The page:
Gardens have become a hive of activity for a growing number of beekeepers in the past year and expert Scott Bevis says conditions are perfect to give it a go at home.
The owner of supplier Bee Australian at Rothwell has been keeping bees for about six years and loves the science of it, the art of beekeeping and producing his own honey.
There are a couple of things he wishes he knew when he was starting out, and has offered a few tips for residents wanting to keep bees at home.
The first step is to check with Council to see if you are permitted to have bee hives on your property. Visit moretonbay.qld.gov.au for information.
Then, you need to have your property assessed by a beekeeper who will determine if your yard and surrounds are suitable.
If the council and beekeeper give your property the green light, you then have to register with Biosecurity Queensland. If you are keeping native bees, it is not a requirement.
Scott then recommends connecting with a beekeeping store that can supply the goods and bees, and give you advice about honey bees.
“It’s not a set-and-forget. You do need to maintain them, so there are periodic hive inspections and splitting the hive occasionally - which is naturally what they do in the wild - and also taking some honey off them,” he says.
“If you leave too much there and they get too full, which is called honey-bound, then they can just pack up and leave because there’s no room left. It’s finding the nice balance of enough maintenance and too much maintenance just to keep them happy.”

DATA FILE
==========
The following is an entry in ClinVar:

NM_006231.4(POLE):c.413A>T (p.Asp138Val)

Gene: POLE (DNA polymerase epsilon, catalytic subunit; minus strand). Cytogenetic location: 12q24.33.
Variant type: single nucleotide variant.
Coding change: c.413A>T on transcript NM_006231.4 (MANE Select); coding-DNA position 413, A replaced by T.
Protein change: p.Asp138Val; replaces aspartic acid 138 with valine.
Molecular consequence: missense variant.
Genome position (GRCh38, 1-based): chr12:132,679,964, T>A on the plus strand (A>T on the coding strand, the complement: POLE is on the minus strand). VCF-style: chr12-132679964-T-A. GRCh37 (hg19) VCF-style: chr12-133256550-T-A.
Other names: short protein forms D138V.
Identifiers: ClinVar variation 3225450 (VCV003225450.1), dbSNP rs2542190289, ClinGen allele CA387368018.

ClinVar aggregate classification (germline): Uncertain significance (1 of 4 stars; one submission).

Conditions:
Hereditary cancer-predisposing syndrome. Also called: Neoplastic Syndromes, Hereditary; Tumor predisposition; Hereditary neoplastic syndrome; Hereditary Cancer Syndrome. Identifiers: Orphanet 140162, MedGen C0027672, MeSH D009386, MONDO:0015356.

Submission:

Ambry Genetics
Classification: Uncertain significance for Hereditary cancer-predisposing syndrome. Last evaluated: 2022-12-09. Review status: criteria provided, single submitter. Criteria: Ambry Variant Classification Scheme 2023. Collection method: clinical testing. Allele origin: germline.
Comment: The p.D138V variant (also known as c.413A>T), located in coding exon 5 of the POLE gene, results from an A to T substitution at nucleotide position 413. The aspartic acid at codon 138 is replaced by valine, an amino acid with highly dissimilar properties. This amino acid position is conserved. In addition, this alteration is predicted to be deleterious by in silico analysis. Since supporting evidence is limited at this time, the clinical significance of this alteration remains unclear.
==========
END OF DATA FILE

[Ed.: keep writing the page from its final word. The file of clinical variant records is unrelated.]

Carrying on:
He recommends connecting with a beekeeping association to source bees and work with a mentor who can share give you the hands-on experience which is essential.
“For people who don’t want to keep honey bees, but they want them in the area, planting bee-friendly flowers and plants is an important thing. The bees need food all-year round even though they do slow up in winter,” he says.
A basic beekeeping kit will set you back about $450-$500, which includes the hive and components, protective equipment, basic hand tools, smoker and package of bees.
“The most common thing I find with people wanting to get a bee hive, they think it’s a set-and-forget. They just go to a store, buy a bee hive box, get a few basic tools they think they need. Some people think that having all that set up in the garden will attract the bees. It doesn’t always work that way,” he says.
Scott says periodic inspection for pests and disease is vital.
So, what’s the tip he wishes he knew six years ago, when he was starting out?
“Probably maintenance of the hive. I thought it was a little bit less work involved. I wasn’t inspecting the hives enough, so I had a couple fail. Also, seasonal timing. It’s not a good idea to acquire a hive in winter because that’s when they’re at their slowest – they’re basically in hibernation.”
The ideal time is coming into spring when everything is starting to warm up and flower again and the bees get that urge to start increasing in numbers.
“As beekeepers, we do have a responsibility to look after the hive. You can get a lot of enjoyment out of bee keeping, not only for the production of honey for yourself but for others as well,” he says.
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